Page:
Next we need to start on the snow. For new students and a reminder for returning students, in watercolor we work from light to dark. That means we use the paper white and using a series of layers or washes, we create darker values. This is important so that you don't get too dark too fast. We make lighter colors by adding more water than paint, darker colors by using less water. This first wash will be blue with a little sienna in it to gray the color and LOTS of water. This should be less than a shade darker than the paper.

Because this is just a made up picture we don't have a reference photo to work from but it is good practice for you to be able to imagine how light travels because not all photos have a good light source, the ones we will be using for instance were taken on an overcast day so we are free to choose the direction of the light. I chose for this demo, to have the light come from the upper right which means that things on the right will be light and the shadows will be on the left of things. That said, the top of the pile of snow will be white so I started painting my first wash a bit down from the top and I tried to imaging what was going on under the snow such as tree roots and rocks. There will be depressions between the roots where it will be in shadow, the opposite side of the tree the snow will be in shadow, you can suggest rocks with a simple shadow, use your imagination to see these things and paint accordingly.

When you have put this color down, rinse your brush and slightly dry it then run the brush along the edges of the color you just put down to soften the edge. Snow will not have a hard edge and this will keep it soft.

This paint doesn't need to be totally dry to add the next wash, but if you fee more comfortable working wet on dry, that is okay, just remember to soften the edges. You can add a bit more of the same colors to what you were using to slightly intensify the color, this time when you add the wash, you will start inside the first wash and you won't go out to its edge either. You can add as many washes as you want but each time you leave a bit of the previous wash to give a gradual change to create a sense of roundness to the snow.

There are some cast shadows we need to deal with the first is the shadow that is cast on the tree from the snow itself. Anytime an object blocks the light source, it creates a cast shadow. Right behind the snow there will be a dark shadow, this is a mix of blue and purple with maybe a touch of sienna, it goes down the length of the trunk where the snow is touching it. After you have added this color, rinse your brush and on the edge of this color on the tree side, soften the edge.

You can use this same color for the cast shadow from the tree on the snow, the important thing to remember here is a shadow follows the terrain it is falling on. There is snow piled up around the bottom of the tree and this shadow will follow the lumps and dips in the snow.

This was something I had to do that you may have to do as well: If you didn't get your background dark enough you may need to add another wash or two to darken it enough so your snow will stand out. Use a similar color and just wash over the area again, you may need to redo the lifted trees, but it is good practice.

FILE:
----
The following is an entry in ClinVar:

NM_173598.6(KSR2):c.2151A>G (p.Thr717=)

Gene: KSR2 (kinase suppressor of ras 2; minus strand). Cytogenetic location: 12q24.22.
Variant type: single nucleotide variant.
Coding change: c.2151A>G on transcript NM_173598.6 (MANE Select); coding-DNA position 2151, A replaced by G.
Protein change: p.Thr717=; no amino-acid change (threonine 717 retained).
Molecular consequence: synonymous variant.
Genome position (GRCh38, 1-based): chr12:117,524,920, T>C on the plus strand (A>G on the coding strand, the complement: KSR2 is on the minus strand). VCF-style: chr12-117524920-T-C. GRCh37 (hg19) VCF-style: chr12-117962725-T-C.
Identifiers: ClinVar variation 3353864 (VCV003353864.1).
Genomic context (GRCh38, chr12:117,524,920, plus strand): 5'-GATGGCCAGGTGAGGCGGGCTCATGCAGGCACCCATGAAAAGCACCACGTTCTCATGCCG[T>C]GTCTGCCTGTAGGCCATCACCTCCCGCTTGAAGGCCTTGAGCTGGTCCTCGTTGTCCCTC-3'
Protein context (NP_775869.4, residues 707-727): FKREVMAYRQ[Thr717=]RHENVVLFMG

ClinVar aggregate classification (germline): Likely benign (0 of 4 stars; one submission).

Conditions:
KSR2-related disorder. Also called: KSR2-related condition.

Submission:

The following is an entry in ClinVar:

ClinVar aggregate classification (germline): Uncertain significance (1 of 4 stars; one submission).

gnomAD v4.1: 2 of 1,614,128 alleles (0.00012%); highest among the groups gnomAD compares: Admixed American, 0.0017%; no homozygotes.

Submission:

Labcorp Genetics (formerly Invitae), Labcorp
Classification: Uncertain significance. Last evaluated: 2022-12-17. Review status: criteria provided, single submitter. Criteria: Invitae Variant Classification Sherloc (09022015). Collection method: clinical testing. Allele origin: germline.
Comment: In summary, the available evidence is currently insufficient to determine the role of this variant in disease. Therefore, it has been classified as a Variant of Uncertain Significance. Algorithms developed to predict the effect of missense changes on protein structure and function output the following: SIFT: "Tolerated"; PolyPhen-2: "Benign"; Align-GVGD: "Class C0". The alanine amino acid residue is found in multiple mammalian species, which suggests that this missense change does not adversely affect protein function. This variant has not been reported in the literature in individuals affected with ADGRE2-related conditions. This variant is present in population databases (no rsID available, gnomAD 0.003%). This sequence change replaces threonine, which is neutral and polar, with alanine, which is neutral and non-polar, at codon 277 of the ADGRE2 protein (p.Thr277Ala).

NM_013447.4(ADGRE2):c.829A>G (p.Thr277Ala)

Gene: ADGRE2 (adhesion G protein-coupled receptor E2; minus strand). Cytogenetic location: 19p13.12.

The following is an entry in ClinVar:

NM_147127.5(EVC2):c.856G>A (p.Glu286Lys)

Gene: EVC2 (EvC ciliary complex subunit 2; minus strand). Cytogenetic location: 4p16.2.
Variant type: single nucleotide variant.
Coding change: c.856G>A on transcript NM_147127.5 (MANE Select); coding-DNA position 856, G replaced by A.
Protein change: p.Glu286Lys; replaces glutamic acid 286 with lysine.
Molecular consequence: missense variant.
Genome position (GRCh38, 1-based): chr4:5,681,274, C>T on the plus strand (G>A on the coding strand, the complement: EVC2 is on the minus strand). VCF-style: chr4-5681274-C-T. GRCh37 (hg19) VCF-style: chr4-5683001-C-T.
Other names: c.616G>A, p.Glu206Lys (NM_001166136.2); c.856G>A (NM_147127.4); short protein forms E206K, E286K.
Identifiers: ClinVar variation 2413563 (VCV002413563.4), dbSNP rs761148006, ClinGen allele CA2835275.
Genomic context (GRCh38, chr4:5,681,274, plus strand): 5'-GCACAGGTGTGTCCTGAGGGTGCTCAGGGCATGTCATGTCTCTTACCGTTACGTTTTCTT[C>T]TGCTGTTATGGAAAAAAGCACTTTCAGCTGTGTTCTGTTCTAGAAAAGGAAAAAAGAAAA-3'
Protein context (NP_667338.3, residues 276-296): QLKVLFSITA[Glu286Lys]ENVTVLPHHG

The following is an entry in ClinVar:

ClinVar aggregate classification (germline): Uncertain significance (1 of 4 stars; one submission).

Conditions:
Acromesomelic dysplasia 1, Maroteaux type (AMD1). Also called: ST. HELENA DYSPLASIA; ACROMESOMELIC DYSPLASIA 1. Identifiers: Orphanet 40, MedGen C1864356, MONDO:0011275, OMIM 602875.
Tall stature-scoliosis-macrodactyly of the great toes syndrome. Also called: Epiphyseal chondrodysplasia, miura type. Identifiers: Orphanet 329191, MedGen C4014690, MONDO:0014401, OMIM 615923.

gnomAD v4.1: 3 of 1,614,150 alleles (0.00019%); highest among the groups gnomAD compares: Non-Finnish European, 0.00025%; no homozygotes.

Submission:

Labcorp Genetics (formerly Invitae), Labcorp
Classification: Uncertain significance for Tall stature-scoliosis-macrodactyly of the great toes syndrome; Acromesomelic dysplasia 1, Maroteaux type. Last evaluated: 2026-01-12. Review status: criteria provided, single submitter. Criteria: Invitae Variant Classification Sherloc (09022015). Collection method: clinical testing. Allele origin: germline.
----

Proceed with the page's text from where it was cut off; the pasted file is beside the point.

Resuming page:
The other thing I would like you to practice is using your liner brush. This little brush makes really great trees and branches but it does take a bit of practice in getting it loaded with paint and getting the feel of it.

When you load the brush you will need to use enough water so that the paint is no thicker than ink, it needs to be able to flow off the brush. Roll it around in the paint to get it well loaded then as you lift it off your palette, twist it in your fingers to form a nice point. Hold the brush at the far end from the bristles and slightly down. To create a heavier line you press down on the brush, to create a thinner line you lift up and barely touch the surface. Don't worry if your hand shakes a bit for trees this is a good thing.

If you are trying to make grasses, load and hold your brush same as above but this time rotate your hand at the wrist in a circular motion then touch the paper on the up stroke. Big circles make tall grass, small circles make short grass. Like I said, this will take practice.

We will start on the project at our next class, please be sure to have a reference photo with you it can be the one I will be working form or it can be one of your own photos. It doesn't need to be snow if you don't want but please try to fins something white. Also, we will need masking fluid for this painting be sure to get the kind without color in it. See you soon.

Sunday, January 9, 2011

Winter 2011

Hi Everyone

If you have been in my classes before you may be checking this blog so I thought I'd post the link to the pictures I will be using in class for the demo. I had a request to do snow and snow isn't just white so this should be a good learning project.

If you don't want to paint the picts I have posted or have a different snow photo you want to work from, please feel free to do so. Everything I will cover in my demo about snow can be applied to any snow or white you have in your own painting.

Also - I can't ever remember saying this before - both my classes are pretty full, 13 at Torrance and 16 at PV so you might want to come early to get a good seat. I was amazed that my classes did so well, I want to thank everyone for signing up and for your support, you are awesome!

See you soon.